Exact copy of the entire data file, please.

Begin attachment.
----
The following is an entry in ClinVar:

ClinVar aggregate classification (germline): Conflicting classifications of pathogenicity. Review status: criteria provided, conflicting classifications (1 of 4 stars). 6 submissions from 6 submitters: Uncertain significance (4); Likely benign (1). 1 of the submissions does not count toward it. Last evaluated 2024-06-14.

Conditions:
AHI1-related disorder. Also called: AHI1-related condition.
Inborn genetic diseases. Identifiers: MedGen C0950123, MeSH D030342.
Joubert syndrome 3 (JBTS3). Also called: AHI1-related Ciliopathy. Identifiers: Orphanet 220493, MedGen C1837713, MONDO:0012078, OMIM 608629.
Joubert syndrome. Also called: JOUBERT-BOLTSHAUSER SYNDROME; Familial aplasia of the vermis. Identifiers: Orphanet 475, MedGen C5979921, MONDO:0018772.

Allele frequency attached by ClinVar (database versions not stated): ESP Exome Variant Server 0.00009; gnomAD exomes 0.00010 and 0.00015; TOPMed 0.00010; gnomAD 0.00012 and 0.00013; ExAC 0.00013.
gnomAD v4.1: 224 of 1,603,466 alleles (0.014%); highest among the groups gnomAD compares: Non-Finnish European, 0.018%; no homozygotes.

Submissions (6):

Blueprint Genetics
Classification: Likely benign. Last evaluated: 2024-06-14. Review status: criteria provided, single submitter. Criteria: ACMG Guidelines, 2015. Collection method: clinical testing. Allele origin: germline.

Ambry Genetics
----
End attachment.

The following is an entry in ClinVar:

ClinVar aggregate classification (germline): Conflicting classifications of pathogenicity. Review status: criteria provided, conflicting classifications (1 of 4 stars). 6 submissions from 6 submitters: Uncertain significance (4); Likely benign (1). 1 of the submissions does not count toward it. Last evaluated 2024-06-14.

Conditions:
AHI1-related disorder. Also called: AHI1-related condition.
Inborn genetic diseases. Identifiers: MedGen C0950123, MeSH D030342.
Joubert syndrome 3 (JBTS3). Also called: AHI1-related Ciliopathy. Identifiers: Orphanet 220493, MedGen C1837713, MONDO:0012078, OMIM 608629.
Joubert syndrome. Also called: JOUBERT-BOLTSHAUSER SYNDROME; Familial aplasia of the vermis. Identifiers: Orphanet 475, MedGen C5979921, MONDO:0018772.

Allele frequency attached by ClinVar (database versions not stated): ESP Exome Variant Server 0.00009; gnomAD exomes 0.00010 and 0.00015; TOPMed 0.00010; gnomAD 0.00012 and 0.00013; ExAC 0.00013.
gnomAD v4.1: 224 of 1,603,466 alleles (0.014%); highest among the groups gnomAD compares: Non-Finnish European, 0.018%; no homozygotes.

Submissions (6):

Blueprint Genetics
Classification: Likely benign. Last evaluated: 2024-06-14. Review status: criteria provided, single submitter. Criteria: ACMG Guidelines, 2015. Collection method: clinical testing. Allele origin: germline.

Ambry Genetics